Bandelier National Monument is open for business all except the visitor's center and people are starting to flock to it.
Imagine if you could go back in time and see the way that ancient people lived. Pretend you could even go into their homes, see where they planted their food, learn about how they survived. You can, at Bandelier National Monument.
I recently spent a day hiking around the park, climbing ladders, and exploring these ancient homes. All of it was amazing and some parts were easier to get to than others. Regardless, it is a one-of-a-kind experience that everyone interested in hiking and history should try.
Bandelier National Monument
Bandelier National Monument near Los Alamos, New Mexico, has some of the most curious ancient cliff dwellings in the Southwest. There are also petroglyphs and pictographs, steep and narrow canyon trails and elevations up to 10,200 feet from the Rio Grande Valley.
While the park is massive, most dwellings are concentrated at the bottom of a 400-foot deep, sheer-walled gorge called Frijoles Canyon. There, they have built a visitor center, café and gift shop too.
For $2, you can buy a map with information about the Pueblo people and markers that tell you about the different sites you’ll see.
It’s the unique formation of the canyon that made the dramatic cliff dwellings possible.
Frijoles Canyon was created by erosion from a creek that wore down massive volcanic rock deposits, called tuff. Tuff is a soft volcanic rock filled with big natural air pockets. The air pockets can be up to 20-feet in diameter, so the ancient Anasazi people carved them out and turned them into homes called cavates.
Now, if you hike through the canyon, you still see dozens of cavates and be able to climb up ladders to enter them. There is also still evidence of the additional structures they build outside of the cavates to extend the homes with the cliff as the building's back wall.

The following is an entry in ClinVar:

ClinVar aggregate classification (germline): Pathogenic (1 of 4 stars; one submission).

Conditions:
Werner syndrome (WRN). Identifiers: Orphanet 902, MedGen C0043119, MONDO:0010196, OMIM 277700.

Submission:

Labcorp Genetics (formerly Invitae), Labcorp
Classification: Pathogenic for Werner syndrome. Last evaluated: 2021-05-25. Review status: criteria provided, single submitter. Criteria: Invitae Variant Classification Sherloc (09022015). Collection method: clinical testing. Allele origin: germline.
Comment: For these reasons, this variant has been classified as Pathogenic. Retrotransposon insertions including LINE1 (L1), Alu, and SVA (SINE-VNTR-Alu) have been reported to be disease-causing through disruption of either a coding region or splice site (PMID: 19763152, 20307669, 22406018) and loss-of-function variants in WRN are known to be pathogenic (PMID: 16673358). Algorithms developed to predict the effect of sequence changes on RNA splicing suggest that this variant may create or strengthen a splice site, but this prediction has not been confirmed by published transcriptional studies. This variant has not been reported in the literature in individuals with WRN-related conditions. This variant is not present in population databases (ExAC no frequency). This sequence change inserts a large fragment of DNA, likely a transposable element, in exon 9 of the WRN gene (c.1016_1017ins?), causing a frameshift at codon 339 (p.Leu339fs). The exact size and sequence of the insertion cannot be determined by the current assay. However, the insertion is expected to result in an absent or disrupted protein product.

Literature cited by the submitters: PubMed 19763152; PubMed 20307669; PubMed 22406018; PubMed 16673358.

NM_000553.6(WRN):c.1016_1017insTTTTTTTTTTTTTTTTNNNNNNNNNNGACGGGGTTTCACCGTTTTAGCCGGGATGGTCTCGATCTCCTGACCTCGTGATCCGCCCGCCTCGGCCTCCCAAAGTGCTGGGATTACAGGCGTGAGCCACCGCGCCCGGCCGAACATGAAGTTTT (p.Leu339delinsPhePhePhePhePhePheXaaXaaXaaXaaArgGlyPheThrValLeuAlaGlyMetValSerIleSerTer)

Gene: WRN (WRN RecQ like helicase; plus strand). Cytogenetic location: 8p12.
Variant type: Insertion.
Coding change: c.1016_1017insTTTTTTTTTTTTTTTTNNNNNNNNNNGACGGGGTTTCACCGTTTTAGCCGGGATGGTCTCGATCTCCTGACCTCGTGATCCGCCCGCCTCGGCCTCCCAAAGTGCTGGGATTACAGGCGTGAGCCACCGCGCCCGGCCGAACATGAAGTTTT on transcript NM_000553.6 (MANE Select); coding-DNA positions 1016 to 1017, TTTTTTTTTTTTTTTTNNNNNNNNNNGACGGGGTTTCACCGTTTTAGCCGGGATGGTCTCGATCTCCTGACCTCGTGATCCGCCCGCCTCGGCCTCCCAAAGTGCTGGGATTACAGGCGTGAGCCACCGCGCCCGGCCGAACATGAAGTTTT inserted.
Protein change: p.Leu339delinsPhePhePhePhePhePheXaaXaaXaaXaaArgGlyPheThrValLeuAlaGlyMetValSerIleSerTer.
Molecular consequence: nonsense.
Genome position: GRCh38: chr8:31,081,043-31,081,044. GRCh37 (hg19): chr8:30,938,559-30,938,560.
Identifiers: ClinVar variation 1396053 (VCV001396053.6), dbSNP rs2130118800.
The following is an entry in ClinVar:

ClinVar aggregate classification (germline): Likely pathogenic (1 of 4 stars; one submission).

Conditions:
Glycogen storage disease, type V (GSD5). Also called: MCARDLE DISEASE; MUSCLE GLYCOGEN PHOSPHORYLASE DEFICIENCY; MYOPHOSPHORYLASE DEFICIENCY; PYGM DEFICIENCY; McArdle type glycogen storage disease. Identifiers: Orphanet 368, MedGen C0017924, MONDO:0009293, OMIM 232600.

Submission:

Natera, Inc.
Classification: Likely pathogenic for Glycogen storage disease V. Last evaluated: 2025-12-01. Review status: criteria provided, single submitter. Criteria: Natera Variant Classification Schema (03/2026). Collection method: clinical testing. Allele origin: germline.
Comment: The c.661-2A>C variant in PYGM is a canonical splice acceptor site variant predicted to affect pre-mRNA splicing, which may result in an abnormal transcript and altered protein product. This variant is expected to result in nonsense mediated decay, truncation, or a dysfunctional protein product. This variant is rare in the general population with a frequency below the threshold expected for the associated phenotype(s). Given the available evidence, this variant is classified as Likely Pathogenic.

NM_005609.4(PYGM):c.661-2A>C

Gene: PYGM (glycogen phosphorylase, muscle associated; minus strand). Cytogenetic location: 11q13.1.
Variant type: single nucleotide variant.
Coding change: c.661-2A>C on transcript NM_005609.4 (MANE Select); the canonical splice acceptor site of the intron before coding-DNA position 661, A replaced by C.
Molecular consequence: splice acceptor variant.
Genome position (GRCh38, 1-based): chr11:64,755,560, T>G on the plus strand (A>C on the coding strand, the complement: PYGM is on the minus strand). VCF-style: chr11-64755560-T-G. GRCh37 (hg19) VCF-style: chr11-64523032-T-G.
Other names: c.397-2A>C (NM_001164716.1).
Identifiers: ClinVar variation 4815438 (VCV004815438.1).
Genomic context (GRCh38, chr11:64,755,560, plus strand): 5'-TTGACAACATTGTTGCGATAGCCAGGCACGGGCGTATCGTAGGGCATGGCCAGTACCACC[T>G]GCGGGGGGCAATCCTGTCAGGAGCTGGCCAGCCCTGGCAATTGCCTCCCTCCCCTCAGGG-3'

Holes in the cliffs indicate where they used the local Ponderosa pine tree trunks as beams to support the roof for added structures attached to the canyon walls. Around the parameter of the home, there are more traditional underground Anasazi kivas, entered from holes in the roof, and areas where they would have planted their crops in the mesa top fields.
There is a 2.5-mile Main (Pueblo) Loop Trail, and branching off that the elevated Frey Trail is another optional 1.5 out and back trail to the top of the cliff as well. The views from the top and on the way up are spectacular, and the thigh workout is excellent.
After that, If you still haven’t had enough, you have the option to head to the most exciting cliff dwelling – Alcove House. The Alcove House trail is another .5 mile further (and .5 back). Halfway through the Main Loop Trail, visitors can turn back toward the visitor center or continue toward Alcove House. It looked like only about 15% of people continued.
You must hike through sandy trails and across plank boards crossing back and forth over the narrow creek to get to Alcove House. The smell of the ancient forest pines, the sandy earth and the nearby stream away from the bustle of the main loop are worth it alone. After a few minutes, if you look up amid the tall pines, you’ll see, up high on the cliff face, Alcove House.
Alcove House sits 170 feet high on the cliff, and you can only access it by a series of five long wooden Pueblo-style ladders up the side of the cliff. After climbing the first ladder, you must walk through a narrow passage wide enough for only one leg at a time to get to the next ladder. This process repeats until you are high atop the cliff.
In Alcove house, you will find the largest cavate, complete with a brick kiva and a few small rooms off on the side. I couldn’t help but wonder who would live in such a place. It couldn’t have been comfortable. Not to get to it or to sleep in it, but they did. Researchers believe the choice to live in the high cavates or on the canyon floor may have been based on family, clan custom, or preference. We don’t know.
Leaving Alcove House is a bit more daunting than arriving as you must take all of the ladders backward while trying not to look down. Once upon a time, my fear of falling would have prevented me from trying this climb. Many people opted to stay at the bottom and forgo the climb. It is not for the faint of heart. But they went without experiencing a unique moment of ancestral life. There's also the view from the top of the tall pines you'll get nowhere else.
While there isn’t a lot known about how or why they lived as they did, there is evidence about why they left.
After over 400 years, the land could no longer support the people and a severe drought ended their ability to survive. Descendants of these people still live in the surrounding areas.
Fun fact: The park's name comes from Swiss-American historian and ethnologist Adolph Bandelier. He explored the ruins extensively in the 1880s and fought for national funding.
Find Bandolier National Monument 10 miles south of Los Alamos at 15 Entrance Rd, Los Alamos, NM 87544.